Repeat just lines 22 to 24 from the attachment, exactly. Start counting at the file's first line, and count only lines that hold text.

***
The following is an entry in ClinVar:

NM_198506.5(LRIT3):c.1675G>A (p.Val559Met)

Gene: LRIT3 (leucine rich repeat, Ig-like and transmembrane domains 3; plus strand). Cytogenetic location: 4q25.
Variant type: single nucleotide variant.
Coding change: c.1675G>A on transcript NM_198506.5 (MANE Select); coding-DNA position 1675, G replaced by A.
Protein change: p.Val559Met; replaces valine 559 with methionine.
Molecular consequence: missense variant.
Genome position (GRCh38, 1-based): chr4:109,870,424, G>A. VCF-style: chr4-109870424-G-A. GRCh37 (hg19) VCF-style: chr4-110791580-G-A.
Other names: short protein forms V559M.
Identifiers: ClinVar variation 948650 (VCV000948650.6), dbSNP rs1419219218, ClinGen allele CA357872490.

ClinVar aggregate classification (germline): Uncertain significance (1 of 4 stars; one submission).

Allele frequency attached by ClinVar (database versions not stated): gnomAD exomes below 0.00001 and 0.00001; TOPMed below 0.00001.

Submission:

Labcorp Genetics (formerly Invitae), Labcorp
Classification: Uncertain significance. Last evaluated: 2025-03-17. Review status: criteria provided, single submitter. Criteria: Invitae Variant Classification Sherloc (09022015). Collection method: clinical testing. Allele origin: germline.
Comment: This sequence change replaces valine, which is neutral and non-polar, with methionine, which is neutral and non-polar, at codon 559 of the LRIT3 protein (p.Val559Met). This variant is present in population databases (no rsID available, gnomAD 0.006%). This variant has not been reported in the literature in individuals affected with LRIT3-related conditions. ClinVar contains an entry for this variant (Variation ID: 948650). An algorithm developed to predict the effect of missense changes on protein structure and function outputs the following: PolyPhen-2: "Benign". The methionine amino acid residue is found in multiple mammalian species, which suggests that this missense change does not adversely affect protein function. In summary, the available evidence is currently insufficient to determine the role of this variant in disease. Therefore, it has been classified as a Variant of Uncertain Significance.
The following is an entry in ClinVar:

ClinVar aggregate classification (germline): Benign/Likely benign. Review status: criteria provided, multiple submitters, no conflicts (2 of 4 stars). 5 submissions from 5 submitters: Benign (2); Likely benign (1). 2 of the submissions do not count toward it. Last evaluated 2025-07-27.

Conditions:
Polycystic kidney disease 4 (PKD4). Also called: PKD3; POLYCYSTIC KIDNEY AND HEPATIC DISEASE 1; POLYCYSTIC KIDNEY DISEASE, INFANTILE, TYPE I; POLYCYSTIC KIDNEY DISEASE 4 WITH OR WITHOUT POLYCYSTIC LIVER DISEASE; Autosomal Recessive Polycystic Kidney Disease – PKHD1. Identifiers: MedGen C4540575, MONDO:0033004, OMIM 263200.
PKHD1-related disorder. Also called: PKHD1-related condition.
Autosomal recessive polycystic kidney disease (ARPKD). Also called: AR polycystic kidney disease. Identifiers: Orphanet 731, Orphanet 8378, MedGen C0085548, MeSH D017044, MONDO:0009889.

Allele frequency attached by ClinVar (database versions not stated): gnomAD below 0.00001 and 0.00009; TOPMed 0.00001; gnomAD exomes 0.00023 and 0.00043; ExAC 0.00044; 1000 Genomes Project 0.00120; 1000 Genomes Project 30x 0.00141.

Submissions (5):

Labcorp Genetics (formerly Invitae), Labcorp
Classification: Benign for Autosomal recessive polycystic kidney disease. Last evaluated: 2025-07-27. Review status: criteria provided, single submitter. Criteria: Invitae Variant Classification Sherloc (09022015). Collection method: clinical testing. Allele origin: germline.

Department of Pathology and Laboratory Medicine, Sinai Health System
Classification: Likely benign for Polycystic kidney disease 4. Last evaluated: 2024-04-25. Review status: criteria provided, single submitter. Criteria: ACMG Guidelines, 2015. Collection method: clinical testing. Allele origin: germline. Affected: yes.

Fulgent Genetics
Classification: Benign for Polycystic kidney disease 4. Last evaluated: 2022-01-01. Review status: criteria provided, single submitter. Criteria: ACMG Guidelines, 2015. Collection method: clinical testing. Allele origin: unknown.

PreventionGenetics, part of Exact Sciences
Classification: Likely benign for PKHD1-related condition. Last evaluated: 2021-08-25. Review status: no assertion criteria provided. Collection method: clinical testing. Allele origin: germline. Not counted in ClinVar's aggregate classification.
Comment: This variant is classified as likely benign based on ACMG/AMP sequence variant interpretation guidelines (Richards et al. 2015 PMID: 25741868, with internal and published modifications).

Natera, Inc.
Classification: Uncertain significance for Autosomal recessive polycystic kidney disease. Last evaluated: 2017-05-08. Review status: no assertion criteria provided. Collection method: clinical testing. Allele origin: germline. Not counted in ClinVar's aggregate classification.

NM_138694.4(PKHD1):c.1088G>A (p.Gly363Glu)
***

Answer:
Autosomal recessive polycystic kidney disease (ARPKD). Also called: AR polycystic kidney disease. Identifiers: Orphanet 731, Orphanet 8378, MedGen C0085548, MeSH D017044, MONDO:0009889.

Allele frequency attached by ClinVar (database versions not stated): gnomAD below 0.00001 and 0.00009; TOPMed 0.00001; gnomAD exomes 0.00023 and 0.00043; ExAC 0.00044; 1000 Genomes Project 0.00120; 1000 Genomes Project 30x 0.00141.

Submissions (5):